Clearly, both players are mostly interchangeable when adjusting for playing time. But that’s the rub. Player A, whose ADP for February is 50, is projected for 542 plate appearances; Player B, with an ADP of 134, is only projected for 409. If you haven’t figured it out by now, Player A is J.T. Realmuto. Player B is Wilson Ramos.
We can take Realmuto’s PA projection at face value, as he’s averaged 551 over the past three seasons and the Phillies didn’t acquire him to sit every third day. Ramos’ playing time situation is a little less certain. He had more than 500 PAs in 2016, but he’s sustained injuries the past two seasons that have limited his trips to the plate. Still, there’s no reason to think he’ll have fewer than the 416 PAs he logged last year despite missing a month, especially considering the two guys behind Ramos on the Mets depth chart aren’t known for their health or production (Travis d’Arnaud and Devin Mesoraco).
If Ramos can sniff 500 PAs, he should serve as a decent facsimile of Realmuto. With seven rounds in between them, I’m more than happy to grab Ramos and spend my fifth-round pick on someone else.
Ramos isn’t exactly a sneaky pick for your fantasy squad; Dave Cherman has him ranked third at the position going into this year (Hey, it’s catcher. Cut me some slack). Let’s see if we can’t identify a real bargain.
Mike Dyson’s Slug Out
I’m cheating on this one, which I’ll explain in a moment. But for now, let’s just look at Player A. There’s a lot here that points to a player with good plate discipline and contact skills. With a great walk-to-strikeout ratio, low swinging-strike rate and high contact rate, it’s fair to assume he’ll put a lot of balls in play and get on base at a decent clip. He hit .269 last year against a .288 BABIP, which seems about right considering his high fly-ball and pull rates. With the high volume of fly balls he pulls from the right-hand side, his .195 ISO could be pretty sustainable as those hits turn into doubles, triples or home runs.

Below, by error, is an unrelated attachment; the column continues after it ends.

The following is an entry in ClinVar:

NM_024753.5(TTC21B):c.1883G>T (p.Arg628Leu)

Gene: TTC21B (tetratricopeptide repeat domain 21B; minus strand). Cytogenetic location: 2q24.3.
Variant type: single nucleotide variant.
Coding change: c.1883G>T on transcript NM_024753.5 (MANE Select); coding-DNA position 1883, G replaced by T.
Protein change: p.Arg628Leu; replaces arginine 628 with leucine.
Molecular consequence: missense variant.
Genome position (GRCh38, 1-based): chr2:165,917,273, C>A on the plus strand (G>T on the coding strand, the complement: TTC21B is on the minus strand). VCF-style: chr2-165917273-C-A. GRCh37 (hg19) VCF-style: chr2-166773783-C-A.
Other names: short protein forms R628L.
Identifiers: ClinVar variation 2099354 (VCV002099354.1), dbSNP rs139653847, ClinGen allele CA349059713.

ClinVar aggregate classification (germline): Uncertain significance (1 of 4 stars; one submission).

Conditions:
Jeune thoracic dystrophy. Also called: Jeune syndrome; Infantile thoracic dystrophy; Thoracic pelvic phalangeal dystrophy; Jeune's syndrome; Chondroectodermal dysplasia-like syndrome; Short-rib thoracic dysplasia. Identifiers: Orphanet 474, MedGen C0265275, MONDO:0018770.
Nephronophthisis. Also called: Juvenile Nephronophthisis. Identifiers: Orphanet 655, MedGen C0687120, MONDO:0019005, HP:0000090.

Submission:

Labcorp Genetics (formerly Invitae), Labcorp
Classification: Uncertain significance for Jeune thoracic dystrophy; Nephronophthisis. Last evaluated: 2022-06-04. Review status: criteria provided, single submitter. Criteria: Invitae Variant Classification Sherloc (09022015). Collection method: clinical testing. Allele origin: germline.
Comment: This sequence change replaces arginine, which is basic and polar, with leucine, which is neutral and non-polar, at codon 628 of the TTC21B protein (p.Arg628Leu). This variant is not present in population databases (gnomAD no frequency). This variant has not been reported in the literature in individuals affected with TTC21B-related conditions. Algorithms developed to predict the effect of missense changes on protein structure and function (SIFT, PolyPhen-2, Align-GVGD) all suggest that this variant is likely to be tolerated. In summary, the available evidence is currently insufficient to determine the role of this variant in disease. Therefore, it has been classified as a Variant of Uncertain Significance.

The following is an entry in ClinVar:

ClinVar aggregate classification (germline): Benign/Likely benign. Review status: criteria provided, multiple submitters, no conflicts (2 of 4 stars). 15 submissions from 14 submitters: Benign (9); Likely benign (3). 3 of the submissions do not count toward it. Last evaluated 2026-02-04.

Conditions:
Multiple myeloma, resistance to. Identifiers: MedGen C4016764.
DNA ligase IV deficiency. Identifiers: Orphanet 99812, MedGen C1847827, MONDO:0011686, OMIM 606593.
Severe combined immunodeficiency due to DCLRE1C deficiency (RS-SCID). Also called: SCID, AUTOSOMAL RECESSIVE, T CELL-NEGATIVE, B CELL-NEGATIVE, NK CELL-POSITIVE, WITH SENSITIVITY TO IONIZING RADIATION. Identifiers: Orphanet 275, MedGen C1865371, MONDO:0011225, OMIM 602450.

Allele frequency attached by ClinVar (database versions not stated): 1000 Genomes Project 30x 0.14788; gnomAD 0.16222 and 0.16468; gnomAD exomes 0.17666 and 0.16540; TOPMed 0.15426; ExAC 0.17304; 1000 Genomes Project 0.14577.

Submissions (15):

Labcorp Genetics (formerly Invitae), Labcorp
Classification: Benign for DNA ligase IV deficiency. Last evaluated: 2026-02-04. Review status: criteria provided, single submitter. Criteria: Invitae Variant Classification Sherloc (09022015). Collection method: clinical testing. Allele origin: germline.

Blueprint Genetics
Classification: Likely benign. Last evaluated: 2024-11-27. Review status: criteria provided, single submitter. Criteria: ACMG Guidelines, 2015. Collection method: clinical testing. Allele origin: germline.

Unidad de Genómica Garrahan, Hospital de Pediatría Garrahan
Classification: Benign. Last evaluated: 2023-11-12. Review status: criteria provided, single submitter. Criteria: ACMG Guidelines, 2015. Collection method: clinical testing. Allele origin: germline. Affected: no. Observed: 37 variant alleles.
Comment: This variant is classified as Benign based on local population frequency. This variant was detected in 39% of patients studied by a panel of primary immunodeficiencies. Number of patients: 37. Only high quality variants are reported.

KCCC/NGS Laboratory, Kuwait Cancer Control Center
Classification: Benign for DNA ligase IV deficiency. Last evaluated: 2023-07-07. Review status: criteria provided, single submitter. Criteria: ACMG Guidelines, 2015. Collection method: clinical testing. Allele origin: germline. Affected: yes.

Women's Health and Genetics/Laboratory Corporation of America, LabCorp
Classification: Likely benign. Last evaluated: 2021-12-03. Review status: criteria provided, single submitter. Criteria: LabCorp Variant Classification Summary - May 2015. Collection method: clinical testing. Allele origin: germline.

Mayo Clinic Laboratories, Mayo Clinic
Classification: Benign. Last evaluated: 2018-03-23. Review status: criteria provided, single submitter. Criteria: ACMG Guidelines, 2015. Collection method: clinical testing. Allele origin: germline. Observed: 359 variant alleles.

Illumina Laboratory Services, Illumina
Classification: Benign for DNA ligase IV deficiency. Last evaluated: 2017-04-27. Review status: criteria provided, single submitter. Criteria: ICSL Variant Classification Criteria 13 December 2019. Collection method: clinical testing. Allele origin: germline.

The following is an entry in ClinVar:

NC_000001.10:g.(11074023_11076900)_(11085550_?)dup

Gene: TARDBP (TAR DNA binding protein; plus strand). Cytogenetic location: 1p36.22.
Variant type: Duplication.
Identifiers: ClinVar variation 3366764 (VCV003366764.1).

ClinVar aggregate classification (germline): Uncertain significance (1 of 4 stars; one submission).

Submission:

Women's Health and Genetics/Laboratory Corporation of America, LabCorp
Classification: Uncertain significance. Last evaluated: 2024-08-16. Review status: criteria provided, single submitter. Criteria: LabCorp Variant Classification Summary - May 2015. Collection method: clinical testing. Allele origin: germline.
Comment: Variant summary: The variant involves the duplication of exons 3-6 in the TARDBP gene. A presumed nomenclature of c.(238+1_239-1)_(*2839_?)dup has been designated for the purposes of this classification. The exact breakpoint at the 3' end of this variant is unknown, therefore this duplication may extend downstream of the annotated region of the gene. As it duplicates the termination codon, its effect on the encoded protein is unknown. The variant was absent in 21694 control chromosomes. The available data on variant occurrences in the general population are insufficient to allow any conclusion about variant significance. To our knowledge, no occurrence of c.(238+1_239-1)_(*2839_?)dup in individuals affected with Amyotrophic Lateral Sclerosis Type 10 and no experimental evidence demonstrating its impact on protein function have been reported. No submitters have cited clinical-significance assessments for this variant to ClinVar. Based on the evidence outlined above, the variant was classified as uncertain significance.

So what’s the catch? Player A is Danny Jansen, and 360 of his 455 plate appearances last season came in Triple-A. Splitting his minor league numbers from those in the majors last year, we can get a glimpse of what we might expect from him in his first full season in the bigs.
While Jansen took a small step back when he hit the majors in mid-August, he certainly doesn’t seem to have been overwhelmed by major league pitching. His batting average ceiling is limited by his extreme pull tendencies, but those pulls could play at the Rogers Centre in Toronto. The Blue Jays’ home stadium rates 10th in the league for boosting right-handed power, so 20 home runs isn’t too much of a stretch for a guy who hit 15 last year. His position in the Jays lineup is still a question mark, but his on-base abilities are too good for the bottom third. There’s plenty of opportunities here for solid run and RBI production for the 23-year-old. With an ADP of 197, there’s lots to like about Jansen’s price tag, especially compared to Player B: Realmuto.
Don’t get me wrong, Realmuto is clearly in the top tier of fantasy catchers, along with Gary Sanchez. But there’s some comparable skill sets to be had much later in drafts, if you’re willing to look past the brand names.
Photo by Keith Gillett/Icon Sportswire